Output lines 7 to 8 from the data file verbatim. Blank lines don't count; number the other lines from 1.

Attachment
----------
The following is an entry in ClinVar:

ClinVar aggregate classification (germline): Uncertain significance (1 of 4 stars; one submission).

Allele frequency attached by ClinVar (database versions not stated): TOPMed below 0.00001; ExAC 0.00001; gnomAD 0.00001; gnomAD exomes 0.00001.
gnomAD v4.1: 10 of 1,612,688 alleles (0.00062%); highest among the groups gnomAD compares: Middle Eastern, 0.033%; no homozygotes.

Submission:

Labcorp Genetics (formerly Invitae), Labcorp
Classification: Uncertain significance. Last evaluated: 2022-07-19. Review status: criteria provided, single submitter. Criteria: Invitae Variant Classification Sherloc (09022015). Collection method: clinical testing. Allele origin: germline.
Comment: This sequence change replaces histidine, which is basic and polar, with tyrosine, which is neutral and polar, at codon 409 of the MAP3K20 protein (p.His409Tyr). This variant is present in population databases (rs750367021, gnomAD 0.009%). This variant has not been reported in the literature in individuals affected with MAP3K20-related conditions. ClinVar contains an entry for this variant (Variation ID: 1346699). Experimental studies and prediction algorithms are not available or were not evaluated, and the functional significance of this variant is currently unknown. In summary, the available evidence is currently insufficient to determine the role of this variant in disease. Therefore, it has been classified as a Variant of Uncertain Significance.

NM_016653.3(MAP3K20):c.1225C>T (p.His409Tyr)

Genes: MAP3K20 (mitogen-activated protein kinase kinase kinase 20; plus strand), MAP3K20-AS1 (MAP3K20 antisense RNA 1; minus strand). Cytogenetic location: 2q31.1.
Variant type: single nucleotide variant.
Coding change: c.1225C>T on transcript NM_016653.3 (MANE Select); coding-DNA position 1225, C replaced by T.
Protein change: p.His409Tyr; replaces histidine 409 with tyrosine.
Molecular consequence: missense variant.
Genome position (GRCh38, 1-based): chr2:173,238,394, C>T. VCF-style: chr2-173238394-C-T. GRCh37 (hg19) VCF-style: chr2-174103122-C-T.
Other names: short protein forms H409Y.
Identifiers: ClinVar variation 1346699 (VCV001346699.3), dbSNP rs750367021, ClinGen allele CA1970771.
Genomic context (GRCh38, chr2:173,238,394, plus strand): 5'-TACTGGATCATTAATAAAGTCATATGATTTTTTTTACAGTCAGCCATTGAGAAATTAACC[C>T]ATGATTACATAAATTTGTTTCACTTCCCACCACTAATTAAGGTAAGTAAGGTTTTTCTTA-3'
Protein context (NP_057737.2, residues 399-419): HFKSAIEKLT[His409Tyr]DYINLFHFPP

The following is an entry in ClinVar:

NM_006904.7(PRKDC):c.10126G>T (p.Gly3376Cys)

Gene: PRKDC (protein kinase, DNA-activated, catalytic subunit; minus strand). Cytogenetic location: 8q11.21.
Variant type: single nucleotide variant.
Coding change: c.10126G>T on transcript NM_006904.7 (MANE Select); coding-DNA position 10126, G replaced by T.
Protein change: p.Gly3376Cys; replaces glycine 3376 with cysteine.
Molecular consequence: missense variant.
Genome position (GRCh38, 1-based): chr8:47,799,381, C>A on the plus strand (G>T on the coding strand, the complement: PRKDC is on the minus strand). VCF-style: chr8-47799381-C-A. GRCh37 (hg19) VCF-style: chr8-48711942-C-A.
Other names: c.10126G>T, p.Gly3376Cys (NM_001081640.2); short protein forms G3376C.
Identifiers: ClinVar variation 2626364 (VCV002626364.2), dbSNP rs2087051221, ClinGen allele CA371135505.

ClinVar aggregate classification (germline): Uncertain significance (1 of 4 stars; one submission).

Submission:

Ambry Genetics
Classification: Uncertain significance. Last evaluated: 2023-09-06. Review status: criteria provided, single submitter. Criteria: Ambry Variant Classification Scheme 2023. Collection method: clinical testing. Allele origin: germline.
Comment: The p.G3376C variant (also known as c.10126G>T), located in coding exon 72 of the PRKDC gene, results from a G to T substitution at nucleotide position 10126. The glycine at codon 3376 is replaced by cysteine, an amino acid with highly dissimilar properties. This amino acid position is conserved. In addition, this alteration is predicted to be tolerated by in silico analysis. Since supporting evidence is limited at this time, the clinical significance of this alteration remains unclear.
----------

Classification: Uncertain significance. Last evaluated: 2022-07-19. Review status: criteria provided, single submitter. Criteria: Invitae Variant Classification Sherloc (09022015). Collection method: clinical testing. Allele origin: germline.
Comment: This sequence change replaces histidine, which is basic and polar, with tyrosine, which is neutral and polar, at codon 409 of the MAP3K20 protein (p.His409Tyr). This variant is present in population databases (rs750367021, gnomAD 0.009%). This variant has not been reported in the literature in individuals affected with MAP3K20-related conditions. ClinVar contains an entry for this variant (Variation ID: 1346699). Experimental studies and prediction algorithms are not available or were not evaluated, and the functional significance of this variant is currently unknown. In summary, the available evidence is currently insufficient to determine the role of this variant in disease. Therefore, it has been classified as a Variant of Uncertain Significance.